pkexec, the sudo-like utility present in all major Linux variants, has a 12-year-old weakness that will almost certainly be exploited in the near future.
Any unprivileged user may have complete root access after successful exploitation.
Polkit’s pkexec function has been revealed to have a CVE-2021-4034 vulnerability, which has a CVSS score of 7.8. Polkit (formerly PolicyKit) offers a centralized means for non-privileged processes to interact with privileged ones, and the command pkexec may be used to execute commands with root permissions.
CentOS, Debian, Fedora and Ubuntu are all vulnerable to a proof-of-concept vulnerability that gives the user complete root access.
Since its inception in May 2009, pkexec has been a target for hackers because of its vulnerability. This vulnerability may be exploited by any local user with no rights to take control of the system as root.
However, despite the fact that this vulnerability is a memory corruption, it may be exploited immediately and in a platform-independent method. Even if the Polkit daemon isn’t operating, the flaw may still be exploited.
The default configuration of a vulnerable system may be exploited by any unprivileged user to get full root rights.
Pkexec is vulnerable to out-of-bounds write attacks, which may enable a “unsecure” environment variable (such as LD PRELOAD) to be re-introduced into the system environment.
Before the main function is executed, “ld so” is used to remove these ‘unsecure’ variables from the environment of SUID applications.
The vulnerability is due to pkexec being tricked into searching for a maliciously constructed PATH environment variable through an out-of-bounds write.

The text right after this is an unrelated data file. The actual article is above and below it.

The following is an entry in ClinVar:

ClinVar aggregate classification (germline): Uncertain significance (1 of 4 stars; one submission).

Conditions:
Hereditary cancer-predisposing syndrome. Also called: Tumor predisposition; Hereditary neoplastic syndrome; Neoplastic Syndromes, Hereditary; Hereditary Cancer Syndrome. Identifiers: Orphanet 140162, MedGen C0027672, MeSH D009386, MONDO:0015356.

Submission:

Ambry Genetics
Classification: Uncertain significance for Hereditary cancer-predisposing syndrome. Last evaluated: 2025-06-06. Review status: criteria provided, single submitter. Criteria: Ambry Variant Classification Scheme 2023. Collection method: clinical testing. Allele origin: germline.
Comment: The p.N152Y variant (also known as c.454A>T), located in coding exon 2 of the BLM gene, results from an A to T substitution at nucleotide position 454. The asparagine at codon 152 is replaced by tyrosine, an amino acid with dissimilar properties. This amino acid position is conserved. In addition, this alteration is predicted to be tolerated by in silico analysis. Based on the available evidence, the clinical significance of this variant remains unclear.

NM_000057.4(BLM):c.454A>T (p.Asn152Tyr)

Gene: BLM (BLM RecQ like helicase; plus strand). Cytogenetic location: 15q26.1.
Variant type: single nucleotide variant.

A pointer to the string “name=./value” is pushed out of bounds to envp.” if PATH is “PATH=name=.” and the directory “name=.” exists and contains an executable file called “value.”
Pkexec reintroduces an unprotected variable into its environment, enabling an attacker to gain root access and start apps. Linux administrators and users who don’t have an administrator account often use Pkexec to launch Linux software as another user, which is a popular practice in the Linux community.
PwnKit can be used to get root access by anybody who knows how to build a malicious PATH variable.
How to remain safe?
All major Linux distributions have provided fixes, and because they’re all impacted, it’s critical that you apply them right now. Vendors should be contacted if you’re using OEM-distributed Linux systems and the vulnerability is still there or it is more difficult to fix the afflicted computer.
If you can’t discover or install fixes right away, you may use the following root-powered shell command to chmod yourself out of trouble:
# chmod 0755 /usr/bin/pkexec
The owner (in this example, root) is the only one who can write data to pkexec using this command. In the meantime, this should only be regarded an interim fix.